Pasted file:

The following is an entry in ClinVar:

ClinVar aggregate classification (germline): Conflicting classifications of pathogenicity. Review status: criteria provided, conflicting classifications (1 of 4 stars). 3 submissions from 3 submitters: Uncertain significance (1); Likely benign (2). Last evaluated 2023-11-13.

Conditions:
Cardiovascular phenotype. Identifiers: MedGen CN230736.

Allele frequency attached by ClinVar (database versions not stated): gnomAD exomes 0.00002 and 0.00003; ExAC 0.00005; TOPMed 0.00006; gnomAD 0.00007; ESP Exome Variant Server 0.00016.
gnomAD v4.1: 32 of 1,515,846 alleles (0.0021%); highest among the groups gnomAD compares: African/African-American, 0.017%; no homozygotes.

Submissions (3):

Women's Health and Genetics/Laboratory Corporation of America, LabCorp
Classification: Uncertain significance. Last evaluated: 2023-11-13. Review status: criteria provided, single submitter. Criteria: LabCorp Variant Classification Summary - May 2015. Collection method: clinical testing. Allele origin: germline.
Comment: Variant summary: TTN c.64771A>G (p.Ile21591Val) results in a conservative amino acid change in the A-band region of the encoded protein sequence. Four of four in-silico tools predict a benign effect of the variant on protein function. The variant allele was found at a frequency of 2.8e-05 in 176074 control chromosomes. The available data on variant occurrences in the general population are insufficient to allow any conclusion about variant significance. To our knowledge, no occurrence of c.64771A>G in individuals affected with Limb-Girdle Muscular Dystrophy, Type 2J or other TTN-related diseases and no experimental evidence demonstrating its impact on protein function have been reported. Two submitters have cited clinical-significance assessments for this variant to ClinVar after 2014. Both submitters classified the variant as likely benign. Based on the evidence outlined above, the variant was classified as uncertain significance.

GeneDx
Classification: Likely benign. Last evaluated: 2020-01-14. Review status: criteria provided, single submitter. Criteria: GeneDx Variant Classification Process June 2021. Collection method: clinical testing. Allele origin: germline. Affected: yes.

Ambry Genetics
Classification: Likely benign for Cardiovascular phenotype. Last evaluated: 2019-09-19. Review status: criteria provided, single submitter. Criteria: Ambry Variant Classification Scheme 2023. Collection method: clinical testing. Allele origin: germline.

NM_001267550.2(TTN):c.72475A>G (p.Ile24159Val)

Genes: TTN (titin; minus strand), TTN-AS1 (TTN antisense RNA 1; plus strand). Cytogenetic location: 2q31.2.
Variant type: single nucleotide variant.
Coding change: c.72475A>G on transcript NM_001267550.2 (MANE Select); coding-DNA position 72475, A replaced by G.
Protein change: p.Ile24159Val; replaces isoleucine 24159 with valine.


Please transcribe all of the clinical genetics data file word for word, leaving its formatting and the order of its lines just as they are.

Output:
The following is an entry in ClinVar:

ClinVar aggregate classification (germline): Conflicting classifications of pathogenicity. Review status: criteria provided, conflicting classifications (1 of 4 stars). 3 submissions from 3 submitters: Uncertain significance (1); Likely benign (2). Last evaluated 2023-11-13.

Conditions:
Cardiovascular phenotype. Identifiers: MedGen CN230736.

Allele frequency attached by ClinVar (database versions not stated): gnomAD exomes 0.00002 and 0.00003; ExAC 0.00005; TOPMed 0.00006; gnomAD 0.00007; ESP Exome Variant Server 0.00016.
gnomAD v4.1: 32 of 1,515,846 alleles (0.0021%); highest among the groups gnomAD compares: African/African-American, 0.017%; no homozygotes.

Submissions (3):

Women's Health and Genetics/Laboratory Corporation of America, LabCorp
Classification: Uncertain significance. Last evaluated: 2023-11-13. Review status: criteria provided, single submitter. Criteria: LabCorp Variant Classification Summary - May 2015. Collection method: clinical testing. Allele origin: germline.
Comment: Variant summary: TTN c.64771A>G (p.Ile21591Val) results in a conservative amino acid change in the A-band region of the encoded protein sequence. Four of four in-silico tools predict a benign effect of the variant on protein function. The variant allele was found at a frequency of 2.8e-05 in 176074 control chromosomes. The available data on variant occurrences in the general population are insufficient to allow any conclusion about variant significance. To our knowledge, no occurrence of c.64771A>G in individuals affected with Limb-Girdle Muscular Dystrophy, Type 2J or other TTN-related diseases and no experimental evidence demonstrating its impact on protein function have been reported. Two submitters have cited clinical-significance assessments for this variant to ClinVar after 2014. Both submitters classified the variant as likely benign. Based on the evidence outlined above, the variant was classified as uncertain significance.

GeneDx
Classification: Likely benign. Last evaluated: 2020-01-14. Review status: criteria provided, single submitter. Criteria: GeneDx Variant Classification Process June 2021. Collection method: clinical testing. Allele origin: germline. Affected: yes.

Ambry Genetics
Classification: Likely benign for Cardiovascular phenotype. Last evaluated: 2019-09-19. Review status: criteria provided, single submitter. Criteria: Ambry Variant Classification Scheme 2023. Collection method: clinical testing. Allele origin: germline.

NM_001267550.2(TTN):c.72475A>G (p.Ile24159Val)

Genes: TTN (titin; minus strand), TTN-AS1 (TTN antisense RNA 1; plus strand). Cytogenetic location: 2q31.2.
Variant type: single nucleotide variant.
Coding change: c.72475A>G on transcript NM_001267550.2 (MANE Select); coding-DNA position 72475, A replaced by G.
Protein change: p.Ile24159Val; replaces isoleucine 24159 with valine.